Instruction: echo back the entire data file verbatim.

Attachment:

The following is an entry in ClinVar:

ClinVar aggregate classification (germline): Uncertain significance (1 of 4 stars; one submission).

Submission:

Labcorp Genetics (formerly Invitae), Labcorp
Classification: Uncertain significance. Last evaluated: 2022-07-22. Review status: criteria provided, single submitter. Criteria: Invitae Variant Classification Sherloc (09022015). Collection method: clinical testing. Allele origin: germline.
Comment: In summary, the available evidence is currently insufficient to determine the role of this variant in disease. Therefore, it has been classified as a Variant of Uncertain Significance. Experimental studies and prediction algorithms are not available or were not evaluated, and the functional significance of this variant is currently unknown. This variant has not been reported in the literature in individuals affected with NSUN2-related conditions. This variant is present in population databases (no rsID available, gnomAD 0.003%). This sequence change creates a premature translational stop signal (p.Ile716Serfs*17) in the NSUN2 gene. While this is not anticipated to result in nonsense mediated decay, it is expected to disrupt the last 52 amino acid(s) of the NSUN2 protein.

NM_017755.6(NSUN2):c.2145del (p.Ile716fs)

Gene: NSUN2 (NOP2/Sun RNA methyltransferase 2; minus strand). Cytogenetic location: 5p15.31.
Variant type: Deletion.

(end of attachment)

The following is an entry in ClinVar:

ClinVar aggregate classification (germline): Uncertain significance (1 of 4 stars; one submission).

Submission:

Labcorp Genetics (formerly Invitae), Labcorp
Classification: Uncertain significance. Last evaluated: 2022-07-22. Review status: criteria provided, single submitter. Criteria: Invitae Variant Classification Sherloc (09022015). Collection method: clinical testing. Allele origin: germline.
Comment: In summary, the available evidence is currently insufficient to determine the role of this variant in disease. Therefore, it has been classified as a Variant of Uncertain Significance. Experimental studies and prediction algorithms are not available or were not evaluated, and the functional significance of this variant is currently unknown. This variant has not been reported in the literature in individuals affected with NSUN2-related conditions. This variant is present in population databases (no rsID available, gnomAD 0.003%). This sequence change creates a premature translational stop signal (p.Ile716Serfs*17) in the NSUN2 gene. While this is not anticipated to result in nonsense mediated decay, it is expected to disrupt the last 52 amino acid(s) of the NSUN2 protein.

NM_017755.6(NSUN2):c.2145del (p.Ile716fs)

Gene: NSUN2 (NOP2/Sun RNA methyltransferase 2; minus strand). Cytogenetic location: 5p15.31.
Variant type: Deletion.